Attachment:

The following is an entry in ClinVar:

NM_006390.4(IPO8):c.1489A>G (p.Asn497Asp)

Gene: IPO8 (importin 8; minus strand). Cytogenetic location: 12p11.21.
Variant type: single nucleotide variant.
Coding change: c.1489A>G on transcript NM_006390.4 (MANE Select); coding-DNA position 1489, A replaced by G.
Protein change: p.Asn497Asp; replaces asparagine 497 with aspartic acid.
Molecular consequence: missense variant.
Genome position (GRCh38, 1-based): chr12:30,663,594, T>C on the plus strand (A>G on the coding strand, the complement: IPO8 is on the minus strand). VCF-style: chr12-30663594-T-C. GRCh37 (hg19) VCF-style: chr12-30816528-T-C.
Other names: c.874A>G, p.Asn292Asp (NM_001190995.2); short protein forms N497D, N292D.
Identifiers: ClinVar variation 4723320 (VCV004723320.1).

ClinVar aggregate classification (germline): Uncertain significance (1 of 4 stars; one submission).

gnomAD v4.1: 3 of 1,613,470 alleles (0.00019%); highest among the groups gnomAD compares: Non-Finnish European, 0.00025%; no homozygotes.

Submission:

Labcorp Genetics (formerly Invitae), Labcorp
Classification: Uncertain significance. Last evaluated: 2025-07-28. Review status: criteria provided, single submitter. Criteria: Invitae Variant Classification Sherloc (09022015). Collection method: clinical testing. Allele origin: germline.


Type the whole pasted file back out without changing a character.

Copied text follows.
The following is an entry in ClinVar:

NM_006390.4(IPO8):c.1489A>G (p.Asn497Asp)

Gene: IPO8 (importin 8; minus strand). Cytogenetic location: 12p11.21.
Variant type: single nucleotide variant.
Coding change: c.1489A>G on transcript NM_006390.4 (MANE Select); coding-DNA position 1489, A replaced by G.
Protein change: p.Asn497Asp; replaces asparagine 497 with aspartic acid.
Molecular consequence: missense variant.
Genome position (GRCh38, 1-based): chr12:30,663,594, T>C on the plus strand (A>G on the coding strand, the complement: IPO8 is on the minus strand). VCF-style: chr12-30663594-T-C. GRCh37 (hg19) VCF-style: chr12-30816528-T-C.
Other names: c.874A>G, p.Asn292Asp (NM_001190995.2); short protein forms N497D, N292D.
Identifiers: ClinVar variation 4723320 (VCV004723320.1).

ClinVar aggregate classification (germline): Uncertain significance (1 of 4 stars; one submission).

gnomAD v4.1: 3 of 1,613,470 alleles (0.00019%); highest among the groups gnomAD compares: Non-Finnish European, 0.00025%; no homozygotes.

Submission:

Labcorp Genetics (formerly Invitae), Labcorp
Classification: Uncertain significance. Last evaluated: 2025-07-28. Review status: criteria provided, single submitter. Criteria: Invitae Variant Classification Sherloc (09022015). Collection method: clinical testing. Allele origin: germline.